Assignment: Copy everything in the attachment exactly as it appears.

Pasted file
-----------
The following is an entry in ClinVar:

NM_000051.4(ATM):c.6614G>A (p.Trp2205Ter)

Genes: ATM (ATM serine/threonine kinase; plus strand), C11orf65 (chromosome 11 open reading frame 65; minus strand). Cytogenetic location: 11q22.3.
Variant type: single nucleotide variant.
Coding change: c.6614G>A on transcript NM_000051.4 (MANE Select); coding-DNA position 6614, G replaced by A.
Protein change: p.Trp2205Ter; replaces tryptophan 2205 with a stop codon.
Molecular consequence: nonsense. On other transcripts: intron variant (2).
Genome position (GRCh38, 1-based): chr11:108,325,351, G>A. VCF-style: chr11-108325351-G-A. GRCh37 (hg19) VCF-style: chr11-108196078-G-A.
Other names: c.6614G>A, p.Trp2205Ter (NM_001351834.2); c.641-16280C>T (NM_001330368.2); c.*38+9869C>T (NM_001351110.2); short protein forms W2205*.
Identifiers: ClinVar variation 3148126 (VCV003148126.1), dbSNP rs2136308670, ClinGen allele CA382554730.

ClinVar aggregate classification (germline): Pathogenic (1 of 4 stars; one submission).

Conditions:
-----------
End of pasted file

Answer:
The following is an entry in ClinVar:

NM_000051.4(ATM):c.6614G>A (p.Trp2205Ter)

Genes: ATM (ATM serine/threonine kinase; plus strand), C11orf65 (chromosome 11 open reading frame 65; minus strand). Cytogenetic location: 11q22.3.
Variant type: single nucleotide variant.
Coding change: c.6614G>A on transcript NM_000051.4 (MANE Select); coding-DNA position 6614, G replaced by A.
Protein change: p.Trp2205Ter; replaces tryptophan 2205 with a stop codon.
Molecular consequence: nonsense. On other transcripts: intron variant (2).
Genome position (GRCh38, 1-based): chr11:108,325,351, G>A. VCF-style: chr11-108325351-G-A. GRCh37 (hg19) VCF-style: chr11-108196078-G-A.
Other names: c.6614G>A, p.Trp2205Ter (NM_001351834.2); c.641-16280C>T (NM_001330368.2); c.*38+9869C>T (NM_001351110.2); short protein forms W2205*.
Identifiers: ClinVar variation 3148126 (VCV003148126.1), dbSNP rs2136308670, ClinGen allele CA382554730.

ClinVar aggregate classification (germline): Pathogenic (1 of 4 stars; one submission).

Conditions: